Ruth Reichl’s Smart Tip for Better Pumpkin Pie

published Nov 17, 2015
We independently select these products—if you buy from one of our links, we may earn a commission. All prices were accurate at the time of publishing.
Post Image
(Image credit: Emma Christensen)

I thought I knew pumpkin pie — I mean, you can’t really beat the classic — and then Ruth Reichl comes along and drops this bombshell on me, and now I feel like I’ve been lying to myself about the gloriousness of my pies for years. I would be disheartened if I weren’t so dang excited to bake more pie this Thanksgiving. Enough teasing — here’s what Ruth Reichl has to say on the subject of pumpkin pie.

(Image credit: Emma Christensen)

Ruth Reichl’s Tip: Roast Your Pumpkin Purée

Spread your canned pumpkin purée on a baking sheet and roast it in a 400°F oven for a few minutes before carrying on with your pie recipe.

Why does she do this? Not only does roasting deepen the flavor of the pumpkin, but it bakes off some of the moisture in the purée, ensuring a more custard-like pie with less risk of a soggy crust.

It’s such a little thing — an “oh, by the way” tip that Ruth tosses to the reader between other stories in her book My Kitchen Year — but to me, it’s a total game-changer.

What Happened When I Tried It

I gave this tip a test run the other day and roasted a can of pumpkin purée for about 15 minutes. This was just long enough that the edges started to look a little dried out and I started to see a hint of toasty color on some of the ridges and peaks in the purée. The flavor after roasting had none of the raw squash flavor of purée straight from the can; it’s actually slightly richer and more buttery.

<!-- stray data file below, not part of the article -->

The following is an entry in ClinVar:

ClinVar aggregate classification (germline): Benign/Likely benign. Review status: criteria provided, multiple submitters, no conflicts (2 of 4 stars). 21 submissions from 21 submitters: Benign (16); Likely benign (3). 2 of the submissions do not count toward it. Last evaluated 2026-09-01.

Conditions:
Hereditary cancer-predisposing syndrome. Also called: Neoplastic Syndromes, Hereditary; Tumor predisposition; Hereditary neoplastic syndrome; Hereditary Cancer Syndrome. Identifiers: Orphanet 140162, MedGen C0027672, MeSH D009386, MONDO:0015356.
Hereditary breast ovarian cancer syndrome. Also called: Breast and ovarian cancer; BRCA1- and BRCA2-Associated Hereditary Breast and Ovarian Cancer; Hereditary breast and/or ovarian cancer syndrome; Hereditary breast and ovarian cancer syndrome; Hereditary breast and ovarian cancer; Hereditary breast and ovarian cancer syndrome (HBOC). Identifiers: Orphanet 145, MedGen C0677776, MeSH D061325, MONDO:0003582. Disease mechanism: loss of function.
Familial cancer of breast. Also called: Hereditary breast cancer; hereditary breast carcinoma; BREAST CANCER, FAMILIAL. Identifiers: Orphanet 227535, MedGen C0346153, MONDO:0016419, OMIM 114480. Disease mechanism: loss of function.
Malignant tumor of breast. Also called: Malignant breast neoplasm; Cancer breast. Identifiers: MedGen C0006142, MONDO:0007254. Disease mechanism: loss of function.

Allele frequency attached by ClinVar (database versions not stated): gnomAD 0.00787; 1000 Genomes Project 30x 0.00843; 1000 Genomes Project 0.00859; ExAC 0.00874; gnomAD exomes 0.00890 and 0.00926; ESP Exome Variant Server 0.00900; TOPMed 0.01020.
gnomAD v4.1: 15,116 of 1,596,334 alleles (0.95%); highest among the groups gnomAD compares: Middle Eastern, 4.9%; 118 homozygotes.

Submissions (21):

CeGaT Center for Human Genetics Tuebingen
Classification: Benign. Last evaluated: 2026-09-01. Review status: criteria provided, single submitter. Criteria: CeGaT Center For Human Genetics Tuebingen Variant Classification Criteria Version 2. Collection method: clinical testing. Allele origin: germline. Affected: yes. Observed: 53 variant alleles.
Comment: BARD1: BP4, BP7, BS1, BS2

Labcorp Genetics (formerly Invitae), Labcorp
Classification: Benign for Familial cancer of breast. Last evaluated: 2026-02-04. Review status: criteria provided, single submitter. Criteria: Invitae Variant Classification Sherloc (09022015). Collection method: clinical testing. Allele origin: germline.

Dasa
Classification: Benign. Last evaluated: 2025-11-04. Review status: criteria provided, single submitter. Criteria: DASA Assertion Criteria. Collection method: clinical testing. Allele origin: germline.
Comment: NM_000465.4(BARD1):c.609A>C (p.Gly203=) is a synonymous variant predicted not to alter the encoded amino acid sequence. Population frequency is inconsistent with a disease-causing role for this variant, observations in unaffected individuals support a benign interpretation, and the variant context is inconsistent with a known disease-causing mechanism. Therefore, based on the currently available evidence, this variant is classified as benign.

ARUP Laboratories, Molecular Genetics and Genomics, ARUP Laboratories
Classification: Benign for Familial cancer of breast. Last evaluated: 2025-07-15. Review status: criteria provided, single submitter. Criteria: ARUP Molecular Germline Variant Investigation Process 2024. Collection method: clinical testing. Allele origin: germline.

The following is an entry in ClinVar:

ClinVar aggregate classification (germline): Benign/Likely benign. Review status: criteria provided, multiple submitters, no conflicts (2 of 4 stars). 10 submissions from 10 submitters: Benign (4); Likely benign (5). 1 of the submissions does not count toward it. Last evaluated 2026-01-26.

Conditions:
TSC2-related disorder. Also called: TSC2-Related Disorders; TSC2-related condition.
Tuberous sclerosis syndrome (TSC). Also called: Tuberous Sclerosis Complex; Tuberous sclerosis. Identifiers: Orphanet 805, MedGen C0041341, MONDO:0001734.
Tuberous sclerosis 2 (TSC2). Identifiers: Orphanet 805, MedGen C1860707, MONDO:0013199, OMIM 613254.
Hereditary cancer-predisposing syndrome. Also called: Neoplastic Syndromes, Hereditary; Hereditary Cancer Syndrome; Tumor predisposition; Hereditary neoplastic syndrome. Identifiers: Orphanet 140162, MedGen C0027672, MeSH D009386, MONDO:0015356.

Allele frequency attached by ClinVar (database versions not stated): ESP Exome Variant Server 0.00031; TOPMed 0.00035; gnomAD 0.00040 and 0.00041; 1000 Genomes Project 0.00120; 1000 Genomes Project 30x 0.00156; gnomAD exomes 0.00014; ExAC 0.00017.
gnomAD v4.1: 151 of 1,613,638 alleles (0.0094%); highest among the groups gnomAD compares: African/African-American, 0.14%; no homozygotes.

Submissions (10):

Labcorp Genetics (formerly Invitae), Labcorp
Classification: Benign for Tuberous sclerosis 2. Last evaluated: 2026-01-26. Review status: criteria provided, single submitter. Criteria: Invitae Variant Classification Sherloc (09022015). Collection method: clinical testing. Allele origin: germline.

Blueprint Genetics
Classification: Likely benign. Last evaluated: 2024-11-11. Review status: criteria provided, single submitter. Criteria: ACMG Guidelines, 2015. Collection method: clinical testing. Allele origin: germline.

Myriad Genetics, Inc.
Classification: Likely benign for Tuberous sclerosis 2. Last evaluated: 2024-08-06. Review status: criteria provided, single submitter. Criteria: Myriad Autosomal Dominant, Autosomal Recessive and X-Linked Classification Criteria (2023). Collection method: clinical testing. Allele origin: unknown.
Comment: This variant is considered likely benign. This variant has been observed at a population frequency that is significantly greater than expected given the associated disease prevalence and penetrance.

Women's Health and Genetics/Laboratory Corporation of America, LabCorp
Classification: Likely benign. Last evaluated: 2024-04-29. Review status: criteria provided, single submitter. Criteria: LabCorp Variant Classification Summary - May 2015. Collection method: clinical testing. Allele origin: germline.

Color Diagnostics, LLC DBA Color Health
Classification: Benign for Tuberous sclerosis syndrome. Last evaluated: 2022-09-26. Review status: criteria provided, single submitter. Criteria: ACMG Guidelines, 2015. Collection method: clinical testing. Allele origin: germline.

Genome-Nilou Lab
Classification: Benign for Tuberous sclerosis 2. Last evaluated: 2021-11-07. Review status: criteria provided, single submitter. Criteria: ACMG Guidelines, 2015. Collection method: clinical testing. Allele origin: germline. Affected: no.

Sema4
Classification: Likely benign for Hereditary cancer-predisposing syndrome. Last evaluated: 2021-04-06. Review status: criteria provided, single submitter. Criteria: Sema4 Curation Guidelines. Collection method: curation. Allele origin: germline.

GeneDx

I wondered if adding sugar and spices would amp up the caramelized and roasted flavor even more, so I also experimented with roasting both plain purée and purée with sugar and spices already mixed in. After roasting, I added the sugar and spices to the plain purée and then tasted the two side-by-side. The first version — with sugar added after roasting — was good, but had an intense sugary sweetness; I tasted the sugar first and the pumpkin second. By contrast, I felt that the second version — the one roasted with the sugar already mixed in — seemed richer, more balanced, and more fully infused with spice flavor. I’ll be sticking with that second version on Thanksgiving.

I gleaned so very many good little tips from Reichl’s My Kitchen Year, but this one definitely takes first place. The difference between regular pie and a pie made with roasted purée is subtle, but I think it turns just a regular pumpkin pie into one that has everyone asking for the recipe.